I, along with most of my couples, have a love/hate relationship with couples counseling. It can be immensely challenging and can result in feelings of frustration, stagnation and hopelessness for all parties involved. Alternately, couples work can also be deeply rewarding, exciting and, in moments, full of laughter.
The primary reason this work is difficult is because the ways in which we are conditioned to function in our relationships are not easy to override; however, it makes the moments where progress does occur that much more encouraging.
I view couples counseling in the same way most people think of a dentist appointment or a check-up with a primary-care doctor: It is part of the maintenance necessary to sustain a healthy life. Through the occasional “check-up,” it becomes easier to ensure that you and your partner are communicating in healthy ways, avoiding the development of resentful feelings and continuing to look to the future in compatible ways.
Exploring Mental Health Through an LGBT Lens
When thinking about mental illness and LGBTQ-identified people, mental-health professionals must ask the age-old question: What came first, the chicken or the egg?
Regardless of sexual orientation and gender identity, about one in five Americans suffers from a diagnosed mental illness; most relate to genetic predisposition as evidenced by conditions such as depression and alcoholism running in families. Members of our community are by no means exceptions to this.
Have you ever noticed that kids raised by two mommies or two daddies tend to be especially wonderful? Sensitive, empathetic, nonjudgmental, socially competent and creative are some qualities that come to mind.
Unfortunately, most Americans are not aware of that array of favorable attributes and instead fear same-sex couples will raise children who, at best, grow up with social and emotional deficits and, at worst, turn out gay themselves (God forbid, right?).
Grindr Psychology: Why men are doing it and women aren’t
In case you haven’t heard (I’m not sure that’s possible at this point!), Grindr is a gay, geolocational-based social-networking app that allows its users to quickly connect and meet up with other men. While some gay men use the app to socialize and potentially make new friends, it is widely acknowledged that most often the app is used for casual sex. Click. Chat. Connect. Sex. It’s often that simple.
As the app gains more and more mainstream recognition, it causes many to ponder why attempts at creating a lesbian equivalent of Grindr have failed. What is it about gay men that makes it possible for them to engage in this cultural phenomena while lesbians have drawn the line with much tamer apps like OKCupid and Tinder? Certainly, casual sex is not reserved for the male gender. Some people might try to explain away this question by referencing the old Uhaul cliché: “All lesbians are looking for a relationship so there’s no need for a lesbian Grindr.” However, recent research published in Sociological Perspectives found that, at approximately the same rate, men and women choose to have casual sex for pleasure as opposed to hoping to find a relationship. Furthermore, different research published in the Archives of Sexual Behavior found that lesbians are no less likely to have casual sex than straight women. So where is the disconnect?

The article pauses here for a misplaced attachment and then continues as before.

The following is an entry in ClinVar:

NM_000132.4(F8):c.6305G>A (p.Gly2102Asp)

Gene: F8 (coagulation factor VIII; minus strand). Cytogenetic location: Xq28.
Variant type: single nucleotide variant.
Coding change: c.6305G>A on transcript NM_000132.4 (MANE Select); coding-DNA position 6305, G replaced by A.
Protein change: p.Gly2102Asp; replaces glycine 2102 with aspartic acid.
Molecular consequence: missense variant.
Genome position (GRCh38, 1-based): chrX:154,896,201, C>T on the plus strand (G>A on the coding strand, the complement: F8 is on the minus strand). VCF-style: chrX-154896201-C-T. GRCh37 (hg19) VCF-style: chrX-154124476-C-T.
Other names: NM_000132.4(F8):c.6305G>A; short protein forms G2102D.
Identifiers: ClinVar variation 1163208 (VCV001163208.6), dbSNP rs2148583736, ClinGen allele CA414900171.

The Dark Side of Group Mentality: Gay-Bashing 101
OutFest is an opportunity for members of our community to come together, to celebrate each other and to show pride in our LGBTQ identities. Coincidentally enough, this year’s OutFest also marks the anniversary of two gay men having been physically assaulted and subsequently arrested by Philadelphia police officers for disorderly conduct and conspiracy, charges that they were later cleared of. Many of you may remember this incident, as it made headlines in our city; however, police roughing up and accusing a young gay couple of a crime they did not commit did not make national news, nor did it stimulate any major discussion around the need for more inclusive hate-crime legislation in Pennsylvania. Why? For that matter, why have none of the other crimes committed against LGBTQ individuals, especially transgender people, in our city become a cause for change?
On Sept. 11, 2014, a gay couple was brutally attacked and gay-bashed. As our community, and eventually the entire country, learned of this news, people became outraged, baffled and frightened. Many questions have been asked over these last weeks about how such an ugly crime could possibly happen during the height of the gay civil-rights movement and in Philadelphia, the most LGBT-friendly city in the country according to the Human Rights Campaign. Well, the truth is, violent crimes are committed against LGBTQ individuals daily. So what’s different about what happened last month?